Exposure of the gastrointestinal mucosa to the chemical used to disinfect an endoscope can result in a chemical colitis.


Chemical disinfectants:

(1) hydrogen peroxide

(2) glutaraldehyde


Clinical features:

(1) The onset of colitis within 48 hours after a colonoscopy.

(2) The diagnosis is supported if the previous colonoscopy was normal or showed a process other than colitis. If the previous colonoscopy showed colitis then the diagnosis may be difficult.

(3) If hydrogen peroxide is involved, the endoscopist may notice the "snow white" sign soon after starting the procedure. This occurs when hydrogen peroxide bubbles on the mucosal surface.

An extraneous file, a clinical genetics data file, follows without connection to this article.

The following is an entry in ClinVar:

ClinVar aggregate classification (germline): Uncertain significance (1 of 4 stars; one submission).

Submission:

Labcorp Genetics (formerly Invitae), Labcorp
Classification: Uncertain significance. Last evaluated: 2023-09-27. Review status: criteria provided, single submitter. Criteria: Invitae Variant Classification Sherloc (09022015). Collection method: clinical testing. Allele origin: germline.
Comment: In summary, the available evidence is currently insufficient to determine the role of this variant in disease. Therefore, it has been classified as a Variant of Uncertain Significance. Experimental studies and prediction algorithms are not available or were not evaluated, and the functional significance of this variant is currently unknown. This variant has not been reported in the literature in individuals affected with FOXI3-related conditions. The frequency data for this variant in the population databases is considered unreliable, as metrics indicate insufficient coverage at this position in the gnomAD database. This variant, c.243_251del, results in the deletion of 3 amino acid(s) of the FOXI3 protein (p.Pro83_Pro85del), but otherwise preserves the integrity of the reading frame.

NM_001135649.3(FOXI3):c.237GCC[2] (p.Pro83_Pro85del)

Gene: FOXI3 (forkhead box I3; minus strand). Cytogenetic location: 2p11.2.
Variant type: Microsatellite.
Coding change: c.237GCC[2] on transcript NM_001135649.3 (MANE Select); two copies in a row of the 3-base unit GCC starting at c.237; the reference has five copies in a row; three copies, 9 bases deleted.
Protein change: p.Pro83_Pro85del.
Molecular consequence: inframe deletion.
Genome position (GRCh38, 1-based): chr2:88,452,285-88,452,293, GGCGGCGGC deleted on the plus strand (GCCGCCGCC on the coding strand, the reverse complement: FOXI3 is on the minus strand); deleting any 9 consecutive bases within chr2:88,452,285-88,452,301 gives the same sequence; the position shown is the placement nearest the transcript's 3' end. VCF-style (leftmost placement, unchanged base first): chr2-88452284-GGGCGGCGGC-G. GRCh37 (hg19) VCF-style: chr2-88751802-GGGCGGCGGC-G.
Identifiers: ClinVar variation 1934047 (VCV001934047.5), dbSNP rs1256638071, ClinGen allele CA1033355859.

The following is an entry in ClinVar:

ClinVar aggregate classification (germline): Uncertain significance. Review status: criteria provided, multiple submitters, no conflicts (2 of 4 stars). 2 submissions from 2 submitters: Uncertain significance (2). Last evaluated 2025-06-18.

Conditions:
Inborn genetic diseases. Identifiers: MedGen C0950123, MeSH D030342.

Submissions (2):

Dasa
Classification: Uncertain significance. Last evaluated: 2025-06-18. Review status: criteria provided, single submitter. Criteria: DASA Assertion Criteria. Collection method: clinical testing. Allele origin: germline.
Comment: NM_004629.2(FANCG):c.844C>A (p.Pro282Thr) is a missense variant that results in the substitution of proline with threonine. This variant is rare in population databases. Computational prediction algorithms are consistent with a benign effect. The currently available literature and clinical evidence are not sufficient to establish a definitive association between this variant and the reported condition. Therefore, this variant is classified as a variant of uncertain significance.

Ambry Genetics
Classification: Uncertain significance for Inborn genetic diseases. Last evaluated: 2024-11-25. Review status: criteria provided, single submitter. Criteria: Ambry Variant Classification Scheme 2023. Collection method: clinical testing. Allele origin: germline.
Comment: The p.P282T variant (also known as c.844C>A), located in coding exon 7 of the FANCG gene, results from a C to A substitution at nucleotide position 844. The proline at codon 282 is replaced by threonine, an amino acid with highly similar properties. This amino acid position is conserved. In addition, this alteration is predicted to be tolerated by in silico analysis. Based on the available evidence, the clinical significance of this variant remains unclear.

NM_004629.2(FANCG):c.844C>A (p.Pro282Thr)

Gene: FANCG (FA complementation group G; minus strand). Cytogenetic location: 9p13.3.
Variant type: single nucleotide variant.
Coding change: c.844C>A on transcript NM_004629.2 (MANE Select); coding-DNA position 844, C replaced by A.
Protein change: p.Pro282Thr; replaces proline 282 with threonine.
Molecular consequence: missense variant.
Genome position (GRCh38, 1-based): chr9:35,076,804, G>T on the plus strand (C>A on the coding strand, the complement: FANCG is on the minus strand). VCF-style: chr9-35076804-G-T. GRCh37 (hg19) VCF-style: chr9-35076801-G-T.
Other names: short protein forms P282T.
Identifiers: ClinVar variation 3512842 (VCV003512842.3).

(4) A problem is detected in the processing of the endoscope which would allow the disinfectant to be released into the bowel lumen (failure of wash cycle, mixup in containers, etc)

(5) Other types of colitis have been excluded.


Since Clostridium difficile has spores and spores are resistant to cleaning, it is important to make sure that Clostridium difficile is specifically excluded.


To read more or access our algorithms and calculators, please log in or register.